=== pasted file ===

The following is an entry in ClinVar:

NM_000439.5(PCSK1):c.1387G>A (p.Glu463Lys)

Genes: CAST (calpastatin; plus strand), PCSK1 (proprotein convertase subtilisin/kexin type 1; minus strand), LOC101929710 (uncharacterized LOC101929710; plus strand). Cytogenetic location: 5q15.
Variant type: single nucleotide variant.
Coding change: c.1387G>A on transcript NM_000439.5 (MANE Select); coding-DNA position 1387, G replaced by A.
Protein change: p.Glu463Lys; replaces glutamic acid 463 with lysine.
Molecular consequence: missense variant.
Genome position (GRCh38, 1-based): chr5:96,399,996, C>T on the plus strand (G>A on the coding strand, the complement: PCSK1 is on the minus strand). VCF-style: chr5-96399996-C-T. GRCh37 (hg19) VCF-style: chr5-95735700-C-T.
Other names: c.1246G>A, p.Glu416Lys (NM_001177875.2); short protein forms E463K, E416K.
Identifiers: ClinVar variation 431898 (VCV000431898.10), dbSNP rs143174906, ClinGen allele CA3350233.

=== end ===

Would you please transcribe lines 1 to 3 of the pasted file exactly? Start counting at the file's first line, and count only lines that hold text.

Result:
The following is an entry in ClinVar:

NM_000439.5(PCSK1):c.1387G>A (p.Glu463Lys)

Genes: CAST (calpastatin; plus strand), PCSK1 (proprotein convertase subtilisin/kexin type 1; minus strand), LOC101929710 (uncharacterized LOC101929710; plus strand). Cytogenetic location: 5q15.